A Company’s Greatest Assets…Employees

August 23, 2016

Employees are a company's greatest assets, yet so often their importance is underestimated and, as a group, overlooked. Employees are the bridge between customers and a business. The knowledge, skills, and attitudes employees collectively bring to a business will be a deciding factor in the level of customer satisfaction. Whether a customer repeats the buying experience will largely depend on employee performances. A company’s ability to thrive, succeed, and create its own competitive edge rests with the people it hires, as well as, the quality and uniqueness of its products and services.

Importance of Employees

While the importance of employees and human capital should always rate high on the list of a company’s valuable resources, these crucial assets are often neglected during good and bad economic cycles. When slowdowns occur, frequently one of the first areas to suffer is human resources – employees, salaries, benefits, and individual concerns. It is precisely during these slumps when businesses should capitalize on the potential of each employee to increase productivity and efficiency. Conversely, when the economy is booming and times are good for a business, employee concerns may take a back seat to generating sales, marketing, and increasing profits.

Employees and Small Business

Relationships between owners/mangers and employees in small businesses are usually less formal and more flexible than found in larger companies. At times, this can have a positive effect on the business since a less structured environment encourages more direct interaction between upper management and employees, which makes decision-making and communication more streamlined and efficient. On the other hand, this informality can lead to practices that can have a negative effect on productivity and motivation. Small business owners must be cognizant of this scenario and build a positive company culture with initiatives such as:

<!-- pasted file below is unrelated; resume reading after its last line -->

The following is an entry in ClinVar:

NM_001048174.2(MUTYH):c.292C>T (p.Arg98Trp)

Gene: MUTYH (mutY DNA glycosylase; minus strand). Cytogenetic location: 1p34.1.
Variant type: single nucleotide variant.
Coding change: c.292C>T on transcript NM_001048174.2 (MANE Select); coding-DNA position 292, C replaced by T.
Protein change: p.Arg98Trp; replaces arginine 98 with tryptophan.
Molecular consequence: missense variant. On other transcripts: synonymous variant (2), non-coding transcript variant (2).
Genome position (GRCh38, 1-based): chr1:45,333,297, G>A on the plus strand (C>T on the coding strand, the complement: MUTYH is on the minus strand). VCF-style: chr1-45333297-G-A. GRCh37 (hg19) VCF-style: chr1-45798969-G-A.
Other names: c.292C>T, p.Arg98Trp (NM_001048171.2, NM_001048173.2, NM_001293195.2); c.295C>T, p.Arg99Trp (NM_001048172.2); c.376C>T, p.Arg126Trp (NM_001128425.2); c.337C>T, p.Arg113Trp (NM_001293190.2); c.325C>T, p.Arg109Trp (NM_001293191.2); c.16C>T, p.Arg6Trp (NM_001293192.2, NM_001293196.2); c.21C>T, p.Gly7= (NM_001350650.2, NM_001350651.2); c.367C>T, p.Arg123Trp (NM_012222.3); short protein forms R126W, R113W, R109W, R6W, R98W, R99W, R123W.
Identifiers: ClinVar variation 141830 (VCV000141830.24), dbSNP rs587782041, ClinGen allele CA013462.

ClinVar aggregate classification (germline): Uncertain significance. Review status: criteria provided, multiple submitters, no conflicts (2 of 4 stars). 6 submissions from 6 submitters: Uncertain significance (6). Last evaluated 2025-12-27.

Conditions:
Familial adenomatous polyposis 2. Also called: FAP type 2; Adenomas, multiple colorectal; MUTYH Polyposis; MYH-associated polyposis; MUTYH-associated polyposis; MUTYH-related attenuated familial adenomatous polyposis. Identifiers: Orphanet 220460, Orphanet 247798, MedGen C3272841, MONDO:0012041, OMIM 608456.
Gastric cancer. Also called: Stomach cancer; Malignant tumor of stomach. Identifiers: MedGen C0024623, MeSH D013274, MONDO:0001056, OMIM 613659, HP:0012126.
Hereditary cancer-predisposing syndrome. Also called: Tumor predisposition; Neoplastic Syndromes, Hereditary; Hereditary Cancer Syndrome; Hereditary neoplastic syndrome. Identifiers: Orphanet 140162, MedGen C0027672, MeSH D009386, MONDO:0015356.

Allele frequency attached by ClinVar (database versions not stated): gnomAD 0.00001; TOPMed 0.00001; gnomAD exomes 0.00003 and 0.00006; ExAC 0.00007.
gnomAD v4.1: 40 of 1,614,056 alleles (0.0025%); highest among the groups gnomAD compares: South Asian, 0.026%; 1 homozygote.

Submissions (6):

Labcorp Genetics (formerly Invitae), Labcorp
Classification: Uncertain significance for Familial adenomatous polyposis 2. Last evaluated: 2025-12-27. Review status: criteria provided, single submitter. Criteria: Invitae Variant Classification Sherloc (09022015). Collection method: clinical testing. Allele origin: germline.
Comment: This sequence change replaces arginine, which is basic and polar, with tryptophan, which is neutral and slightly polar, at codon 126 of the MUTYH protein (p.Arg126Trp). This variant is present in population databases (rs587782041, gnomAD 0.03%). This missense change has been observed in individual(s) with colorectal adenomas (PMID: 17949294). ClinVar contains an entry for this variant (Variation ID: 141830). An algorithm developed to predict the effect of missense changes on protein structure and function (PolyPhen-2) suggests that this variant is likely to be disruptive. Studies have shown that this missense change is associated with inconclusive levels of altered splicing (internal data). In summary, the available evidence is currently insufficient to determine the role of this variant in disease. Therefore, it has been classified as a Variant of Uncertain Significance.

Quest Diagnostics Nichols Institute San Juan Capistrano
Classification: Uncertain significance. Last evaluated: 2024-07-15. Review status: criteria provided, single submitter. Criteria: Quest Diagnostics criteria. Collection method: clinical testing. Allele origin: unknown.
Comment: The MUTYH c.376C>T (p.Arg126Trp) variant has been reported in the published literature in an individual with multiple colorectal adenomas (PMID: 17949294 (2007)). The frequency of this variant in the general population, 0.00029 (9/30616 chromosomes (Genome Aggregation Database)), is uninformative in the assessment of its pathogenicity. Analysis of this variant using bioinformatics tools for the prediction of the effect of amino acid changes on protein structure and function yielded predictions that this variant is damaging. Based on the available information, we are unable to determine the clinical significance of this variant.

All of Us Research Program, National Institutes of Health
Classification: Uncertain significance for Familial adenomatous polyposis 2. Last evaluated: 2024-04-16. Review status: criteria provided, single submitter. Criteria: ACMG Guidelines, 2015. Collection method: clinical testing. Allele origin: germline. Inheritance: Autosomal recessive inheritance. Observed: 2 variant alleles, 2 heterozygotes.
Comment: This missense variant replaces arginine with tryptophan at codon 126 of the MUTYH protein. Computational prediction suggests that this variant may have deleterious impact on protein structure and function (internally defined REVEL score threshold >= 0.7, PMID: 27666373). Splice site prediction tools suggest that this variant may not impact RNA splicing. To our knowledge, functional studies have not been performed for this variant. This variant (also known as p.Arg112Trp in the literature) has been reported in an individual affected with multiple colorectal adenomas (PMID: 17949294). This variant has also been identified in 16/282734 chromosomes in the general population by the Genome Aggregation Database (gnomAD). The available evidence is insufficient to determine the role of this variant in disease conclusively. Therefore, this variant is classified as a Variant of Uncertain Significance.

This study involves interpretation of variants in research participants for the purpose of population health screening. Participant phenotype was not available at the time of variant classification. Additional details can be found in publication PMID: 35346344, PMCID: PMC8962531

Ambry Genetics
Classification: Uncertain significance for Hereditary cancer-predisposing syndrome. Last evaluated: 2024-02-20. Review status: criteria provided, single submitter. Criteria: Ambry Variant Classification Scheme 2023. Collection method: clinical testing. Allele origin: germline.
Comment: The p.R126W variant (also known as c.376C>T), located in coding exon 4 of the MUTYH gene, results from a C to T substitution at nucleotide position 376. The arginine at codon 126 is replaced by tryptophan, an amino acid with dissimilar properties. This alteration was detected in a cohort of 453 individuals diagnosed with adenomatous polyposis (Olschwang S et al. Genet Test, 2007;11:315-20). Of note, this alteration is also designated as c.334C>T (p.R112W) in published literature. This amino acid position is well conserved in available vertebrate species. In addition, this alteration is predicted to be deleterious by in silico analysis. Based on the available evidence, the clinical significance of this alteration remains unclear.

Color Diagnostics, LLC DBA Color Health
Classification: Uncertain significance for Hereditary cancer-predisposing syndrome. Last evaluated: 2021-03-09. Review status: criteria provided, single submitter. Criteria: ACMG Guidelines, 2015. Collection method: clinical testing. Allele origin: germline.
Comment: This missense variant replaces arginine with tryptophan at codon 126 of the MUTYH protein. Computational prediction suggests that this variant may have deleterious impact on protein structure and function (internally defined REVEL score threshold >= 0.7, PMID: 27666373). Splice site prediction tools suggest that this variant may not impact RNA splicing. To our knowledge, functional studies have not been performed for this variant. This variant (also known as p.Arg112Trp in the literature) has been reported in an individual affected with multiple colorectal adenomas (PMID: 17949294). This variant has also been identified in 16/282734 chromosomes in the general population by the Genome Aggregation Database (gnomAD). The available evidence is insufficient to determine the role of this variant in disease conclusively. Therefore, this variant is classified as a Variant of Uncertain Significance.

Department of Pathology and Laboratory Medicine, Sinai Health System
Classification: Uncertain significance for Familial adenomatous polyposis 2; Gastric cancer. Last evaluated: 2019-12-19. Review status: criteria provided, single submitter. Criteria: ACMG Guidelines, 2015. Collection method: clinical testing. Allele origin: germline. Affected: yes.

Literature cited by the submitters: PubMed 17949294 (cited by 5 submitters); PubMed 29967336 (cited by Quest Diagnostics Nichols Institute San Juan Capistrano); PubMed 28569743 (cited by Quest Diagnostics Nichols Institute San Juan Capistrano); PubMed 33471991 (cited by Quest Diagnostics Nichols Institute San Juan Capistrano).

1. Establish Expectations

Setting expectations provides a starting point for the small business owner and employee. It is an opportunity for the owner to discuss and explain the business goals, procedures, and rules in addtion to the employee’s specific duties and responsibilities. For the employee, it is an opportunity to clearly understand the details and expectations of the job. This two-way communication avoids misunderstandings and enhances the employer-employee relationship. The common understanding of expectations allows both parties to gain insights from the other. It is a proactive measure to avoid confusion and builds mutual trust and understanding from the beginning of employment. This can be the first step in establishing a long-term relationship between the parties. 

2. Adhere to Company Policies

It is important to be firm, fair, and consistent when implementing company policies making sure that all employees are treated the same. Due to the informality in small businesses and familiarity many times between owners and employees, problems can arise if rules and procedures are not applied consistently and enforced equally. When employees observe an owner treating some employees with partiality, it causes confusion and dissension that creates a demotivatng envirnoment within the business. 

3. Provide Feedback

Feedback is vital for employees to learn and grow professionally regardless of their position. Constructive feedback allows employees to build upon strengths and improve on weaknesses; thus, improving overall operational efficiency for the business. Ideally, an owner can use both informal and formal feedback in evaluating an employee’s performance and motivating the employee to achieve higher job performance. Objectivity and fairness are critical if feedback is to work as intended. 

4. Create Opportunities for Growth

Even in a small business, it is essential to create, as much as possible, an opportuntiy for professional growth and advancement. Obviously, this depends on the size and type of the business, but  through training, mentoring, and other methods of improving skills, employees can become more productive, motivated, and satisfied with their jobs.

5. Encourage Continuous Improvement

Every employee has a different type of creativity and, when tapped, can improve systems and processes when given an opportunity. Some of the best, innovative ideas come from employees actually doing the work. Small business owners should keep an open mind and solicit employees’ suggestions and recommendations. Rewarding “out-of-the-box” thinking can often add a much-needed competitive advantage for a small business.

Impact the Future

A business' future growth and success depends on the quality of its employees. When employees are utilized to their full potential, businesses can experience geometric leaps  in productivity and profits.